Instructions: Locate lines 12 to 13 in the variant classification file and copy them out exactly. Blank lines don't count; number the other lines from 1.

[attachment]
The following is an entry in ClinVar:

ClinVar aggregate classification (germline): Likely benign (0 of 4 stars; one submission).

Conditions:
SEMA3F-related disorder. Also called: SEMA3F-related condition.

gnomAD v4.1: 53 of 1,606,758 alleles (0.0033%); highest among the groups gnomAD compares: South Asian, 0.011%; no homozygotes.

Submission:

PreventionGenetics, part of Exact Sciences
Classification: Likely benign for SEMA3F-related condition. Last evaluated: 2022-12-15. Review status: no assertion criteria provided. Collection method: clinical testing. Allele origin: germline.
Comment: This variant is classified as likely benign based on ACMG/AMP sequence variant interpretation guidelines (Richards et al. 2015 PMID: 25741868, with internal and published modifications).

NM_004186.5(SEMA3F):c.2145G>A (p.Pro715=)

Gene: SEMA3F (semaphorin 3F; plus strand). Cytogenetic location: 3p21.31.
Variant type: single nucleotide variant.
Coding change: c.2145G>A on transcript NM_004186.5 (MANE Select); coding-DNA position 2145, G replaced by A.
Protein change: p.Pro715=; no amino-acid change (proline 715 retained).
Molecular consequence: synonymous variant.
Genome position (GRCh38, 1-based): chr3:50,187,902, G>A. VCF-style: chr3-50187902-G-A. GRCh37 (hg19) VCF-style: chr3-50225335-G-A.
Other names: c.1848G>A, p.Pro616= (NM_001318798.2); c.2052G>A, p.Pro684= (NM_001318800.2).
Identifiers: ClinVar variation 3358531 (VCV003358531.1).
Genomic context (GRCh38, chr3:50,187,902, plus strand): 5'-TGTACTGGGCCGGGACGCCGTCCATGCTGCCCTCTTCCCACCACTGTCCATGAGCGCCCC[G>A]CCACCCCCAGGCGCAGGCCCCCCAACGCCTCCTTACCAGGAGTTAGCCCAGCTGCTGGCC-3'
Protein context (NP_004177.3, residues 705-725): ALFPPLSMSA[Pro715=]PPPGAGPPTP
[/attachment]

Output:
Variant type: single nucleotide variant.
Coding change: c.2145G>A on transcript NM_004186.5 (MANE Select); coding-DNA position 2145, G replaced by A.